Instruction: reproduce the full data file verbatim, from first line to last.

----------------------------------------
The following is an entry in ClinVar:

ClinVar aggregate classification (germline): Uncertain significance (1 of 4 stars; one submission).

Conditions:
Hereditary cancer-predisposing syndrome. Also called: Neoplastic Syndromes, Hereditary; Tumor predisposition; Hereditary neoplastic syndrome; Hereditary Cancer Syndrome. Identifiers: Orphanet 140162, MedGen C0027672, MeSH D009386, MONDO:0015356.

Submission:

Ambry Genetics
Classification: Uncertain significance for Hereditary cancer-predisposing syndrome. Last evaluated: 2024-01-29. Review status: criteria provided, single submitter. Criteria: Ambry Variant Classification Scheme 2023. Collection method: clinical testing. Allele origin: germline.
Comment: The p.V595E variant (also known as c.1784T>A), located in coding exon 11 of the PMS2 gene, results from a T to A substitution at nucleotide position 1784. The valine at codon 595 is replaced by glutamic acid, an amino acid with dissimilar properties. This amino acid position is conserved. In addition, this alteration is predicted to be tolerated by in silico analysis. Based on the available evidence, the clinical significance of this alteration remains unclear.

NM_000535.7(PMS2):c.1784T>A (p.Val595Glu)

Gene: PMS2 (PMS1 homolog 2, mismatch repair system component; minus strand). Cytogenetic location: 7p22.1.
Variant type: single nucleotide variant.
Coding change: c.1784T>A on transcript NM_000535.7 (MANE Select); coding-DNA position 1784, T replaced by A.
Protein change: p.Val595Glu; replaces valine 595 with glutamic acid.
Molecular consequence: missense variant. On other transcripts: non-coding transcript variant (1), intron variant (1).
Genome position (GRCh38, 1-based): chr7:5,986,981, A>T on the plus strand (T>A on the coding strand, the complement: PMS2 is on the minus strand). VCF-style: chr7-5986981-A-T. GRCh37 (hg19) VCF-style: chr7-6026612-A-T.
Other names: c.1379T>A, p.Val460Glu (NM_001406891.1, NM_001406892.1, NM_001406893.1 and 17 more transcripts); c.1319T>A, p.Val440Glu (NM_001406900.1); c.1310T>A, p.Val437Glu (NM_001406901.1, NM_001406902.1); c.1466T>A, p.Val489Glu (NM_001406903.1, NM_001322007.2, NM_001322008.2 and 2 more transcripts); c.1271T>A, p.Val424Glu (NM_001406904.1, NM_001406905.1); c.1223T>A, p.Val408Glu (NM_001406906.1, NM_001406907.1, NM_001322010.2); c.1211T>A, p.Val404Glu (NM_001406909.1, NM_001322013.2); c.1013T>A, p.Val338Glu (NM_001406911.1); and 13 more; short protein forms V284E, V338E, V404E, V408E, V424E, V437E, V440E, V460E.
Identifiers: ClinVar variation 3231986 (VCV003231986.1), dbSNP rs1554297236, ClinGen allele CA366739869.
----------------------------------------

The following is an entry in ClinVar:

ClinVar aggregate classification (germline): Uncertain significance (1 of 4 stars; one submission).

Conditions:
Hereditary cancer-predisposing syndrome. Also called: Neoplastic Syndromes, Hereditary; Tumor predisposition; Hereditary neoplastic syndrome; Hereditary Cancer Syndrome. Identifiers: Orphanet 140162, MedGen C0027672, MeSH D009386, MONDO:0015356.

Submission:

Ambry Genetics
Classification: Uncertain significance for Hereditary cancer-predisposing syndrome. Last evaluated: 2024-01-29. Review status: criteria provided, single submitter. Criteria: Ambry Variant Classification Scheme 2023. Collection method: clinical testing. Allele origin: germline.
Comment: The p.V595E variant (also known as c.1784T>A), located in coding exon 11 of the PMS2 gene, results from a T to A substitution at nucleotide position 1784. The valine at codon 595 is replaced by glutamic acid, an amino acid with dissimilar properties. This amino acid position is conserved. In addition, this alteration is predicted to be tolerated by in silico analysis. Based on the available evidence, the clinical significance of this alteration remains unclear.

NM_000535.7(PMS2):c.1784T>A (p.Val595Glu)

Gene: PMS2 (PMS1 homolog 2, mismatch repair system component; minus strand). Cytogenetic location: 7p22.1.
Variant type: single nucleotide variant.
Coding change: c.1784T>A on transcript NM_000535.7 (MANE Select); coding-DNA position 1784, T replaced by A.
Protein change: p.Val595Glu; replaces valine 595 with glutamic acid.
Molecular consequence: missense variant. On other transcripts: non-coding transcript variant (1), intron variant (1).
Genome position (GRCh38, 1-based): chr7:5,986,981, A>T on the plus strand (T>A on the coding strand, the complement: PMS2 is on the minus strand). VCF-style: chr7-5986981-A-T. GRCh37 (hg19) VCF-style: chr7-6026612-A-T.
Other names: c.1379T>A, p.Val460Glu (NM_001406891.1, NM_001406892.1, NM_001406893.1 and 17 more transcripts); c.1319T>A, p.Val440Glu (NM_001406900.1); c.1310T>A, p.Val437Glu (NM_001406901.1, NM_001406902.1); c.1466T>A, p.Val489Glu (NM_001406903.1, NM_001322007.2, NM_001322008.2 and 2 more transcripts); c.1271T>A, p.Val424Glu (NM_001406904.1, NM_001406905.1); c.1223T>A, p.Val408Glu (NM_001406906.1, NM_001406907.1, NM_001322010.2); c.1211T>A, p.Val404Glu (NM_001406909.1, NM_001322013.2); c.1013T>A, p.Val338Glu (NM_001406911.1); and 13 more; short protein forms V284E, V338E, V404E, V408E, V424E, V437E, V440E, V460E.
Identifiers: ClinVar variation 3231986 (VCV003231986.1), dbSNP rs1554297236, ClinGen allele CA366739869.